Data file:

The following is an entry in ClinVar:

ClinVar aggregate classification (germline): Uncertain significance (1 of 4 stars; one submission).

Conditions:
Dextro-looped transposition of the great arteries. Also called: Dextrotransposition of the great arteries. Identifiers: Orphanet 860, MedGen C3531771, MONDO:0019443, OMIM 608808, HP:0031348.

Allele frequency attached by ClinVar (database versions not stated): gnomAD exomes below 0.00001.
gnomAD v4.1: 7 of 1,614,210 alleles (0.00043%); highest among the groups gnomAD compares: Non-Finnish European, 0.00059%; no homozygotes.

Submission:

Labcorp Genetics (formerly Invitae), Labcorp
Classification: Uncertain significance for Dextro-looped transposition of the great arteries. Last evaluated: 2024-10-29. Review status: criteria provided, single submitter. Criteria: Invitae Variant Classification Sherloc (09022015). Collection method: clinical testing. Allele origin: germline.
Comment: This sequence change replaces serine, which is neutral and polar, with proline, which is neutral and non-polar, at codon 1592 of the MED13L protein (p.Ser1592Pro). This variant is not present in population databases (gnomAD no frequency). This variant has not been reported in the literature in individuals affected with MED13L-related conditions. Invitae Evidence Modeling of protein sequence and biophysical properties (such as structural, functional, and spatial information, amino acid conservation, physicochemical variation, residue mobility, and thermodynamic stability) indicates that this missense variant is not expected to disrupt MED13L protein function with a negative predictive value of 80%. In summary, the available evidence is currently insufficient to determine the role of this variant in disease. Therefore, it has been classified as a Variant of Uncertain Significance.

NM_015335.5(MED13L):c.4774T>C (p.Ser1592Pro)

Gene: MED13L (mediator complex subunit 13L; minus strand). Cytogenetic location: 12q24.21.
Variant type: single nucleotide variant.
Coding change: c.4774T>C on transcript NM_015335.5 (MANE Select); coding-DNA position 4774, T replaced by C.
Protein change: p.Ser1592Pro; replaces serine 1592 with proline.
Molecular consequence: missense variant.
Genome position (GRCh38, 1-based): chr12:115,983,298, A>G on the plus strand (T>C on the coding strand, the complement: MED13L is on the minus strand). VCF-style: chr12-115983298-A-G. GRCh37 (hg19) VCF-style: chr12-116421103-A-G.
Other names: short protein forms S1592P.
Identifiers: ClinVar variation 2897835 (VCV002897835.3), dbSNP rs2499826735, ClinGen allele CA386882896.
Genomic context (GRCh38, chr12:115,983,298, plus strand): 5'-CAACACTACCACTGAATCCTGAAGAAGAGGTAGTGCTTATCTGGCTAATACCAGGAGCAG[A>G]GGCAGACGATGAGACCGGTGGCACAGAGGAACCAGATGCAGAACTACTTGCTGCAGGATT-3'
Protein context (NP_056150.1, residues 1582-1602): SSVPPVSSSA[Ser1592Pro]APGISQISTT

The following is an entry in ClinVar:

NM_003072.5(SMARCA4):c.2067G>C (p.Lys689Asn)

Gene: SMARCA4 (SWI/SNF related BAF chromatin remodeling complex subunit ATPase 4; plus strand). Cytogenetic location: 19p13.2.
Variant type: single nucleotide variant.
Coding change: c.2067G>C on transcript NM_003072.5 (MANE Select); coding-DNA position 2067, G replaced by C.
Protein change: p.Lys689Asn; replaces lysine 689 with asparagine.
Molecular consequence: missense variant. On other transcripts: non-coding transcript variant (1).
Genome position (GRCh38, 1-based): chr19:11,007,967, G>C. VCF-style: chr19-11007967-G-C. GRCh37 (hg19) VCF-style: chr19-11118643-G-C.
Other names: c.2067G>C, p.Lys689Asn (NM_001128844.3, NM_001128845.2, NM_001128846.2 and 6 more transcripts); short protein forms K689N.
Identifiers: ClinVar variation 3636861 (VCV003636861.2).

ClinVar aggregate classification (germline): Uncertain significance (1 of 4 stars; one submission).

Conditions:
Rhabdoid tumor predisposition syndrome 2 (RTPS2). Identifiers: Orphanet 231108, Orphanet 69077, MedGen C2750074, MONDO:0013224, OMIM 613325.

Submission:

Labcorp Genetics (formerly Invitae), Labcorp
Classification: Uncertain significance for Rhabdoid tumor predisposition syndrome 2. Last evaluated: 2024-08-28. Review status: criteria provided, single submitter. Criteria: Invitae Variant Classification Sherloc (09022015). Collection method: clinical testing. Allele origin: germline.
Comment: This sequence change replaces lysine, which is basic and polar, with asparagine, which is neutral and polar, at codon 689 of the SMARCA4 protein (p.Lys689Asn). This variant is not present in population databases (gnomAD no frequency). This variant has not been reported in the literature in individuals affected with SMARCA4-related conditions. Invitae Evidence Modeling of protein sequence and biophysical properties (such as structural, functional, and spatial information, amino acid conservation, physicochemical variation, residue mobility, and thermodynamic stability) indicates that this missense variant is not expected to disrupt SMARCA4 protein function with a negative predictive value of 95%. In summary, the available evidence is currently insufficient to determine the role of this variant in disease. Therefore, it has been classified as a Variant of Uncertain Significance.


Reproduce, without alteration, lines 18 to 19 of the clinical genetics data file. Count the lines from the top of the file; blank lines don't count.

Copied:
Other names: short protein forms S1592P.
Identifiers: ClinVar variation 2897835 (VCV002897835.3), dbSNP rs2499826735, ClinGen allele CA386882896.